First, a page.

After Florida parents divorce, each will likely have the right to spend time with or have partial custody of their child. Before a child is moved more than 50 miles away from the principal residence, the parent who wishes to relocate with the child must file a petition that includes where the child will be moved and why a move is necessary, unless the other parent agrees to the move. All parties who have rights to the child may object to the petition in writing within 20 days of receiving it.
Family law in Florida is designed to keep both parents involved in the child's life even after they are divorced. Courts deciding child custody cases do not give preferential treatment to one spouse over the other based on the child's gender. Joint custody is preferred in most cases unless the court decides that spending time with one of the parents would hurt the child.
As Florida parents deal with the impact of divorce, they may be concerned about the effect on their children. Although a dissolution of marriage terminates a relationship between two spouses, it does not terminate a parent's relationship with a child. A parenting plan is designed to cultivate parent-child relationships in light of the change in family dynamics.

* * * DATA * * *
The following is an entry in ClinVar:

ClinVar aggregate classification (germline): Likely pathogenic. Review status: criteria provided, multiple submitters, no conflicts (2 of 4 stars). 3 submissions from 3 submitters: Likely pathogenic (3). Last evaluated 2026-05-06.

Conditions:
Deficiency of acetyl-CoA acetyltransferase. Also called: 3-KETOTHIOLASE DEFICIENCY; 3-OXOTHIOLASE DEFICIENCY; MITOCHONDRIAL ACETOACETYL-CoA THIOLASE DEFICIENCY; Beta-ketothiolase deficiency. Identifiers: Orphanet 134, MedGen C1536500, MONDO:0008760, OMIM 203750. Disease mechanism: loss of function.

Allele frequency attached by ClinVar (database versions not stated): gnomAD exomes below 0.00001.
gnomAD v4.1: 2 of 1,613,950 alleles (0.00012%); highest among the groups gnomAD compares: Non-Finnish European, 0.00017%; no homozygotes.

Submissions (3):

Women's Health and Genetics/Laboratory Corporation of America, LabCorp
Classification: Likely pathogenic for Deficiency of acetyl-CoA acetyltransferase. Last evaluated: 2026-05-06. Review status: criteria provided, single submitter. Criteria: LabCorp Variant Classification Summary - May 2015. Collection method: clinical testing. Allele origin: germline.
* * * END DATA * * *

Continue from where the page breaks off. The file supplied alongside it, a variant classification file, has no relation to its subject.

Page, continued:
As many couples in Florida may know, there is a litany of issues to resolve when partners opt to dissolve their marriage. Some of these issues are vital, such as child custody, spousal support and property division, and the successful resolution of a divorce may hinge upon them. If any one of these issues is contested, the state recommends that couples engage in mediation.
Florida residents contemplating a divorce may be interested to know that state law is very specific when it comes to dividing property when a marriage ends. Following the principle of equitable distribution, a court will divide marital assets and liabilities equally between the spouses, with some notable exceptions.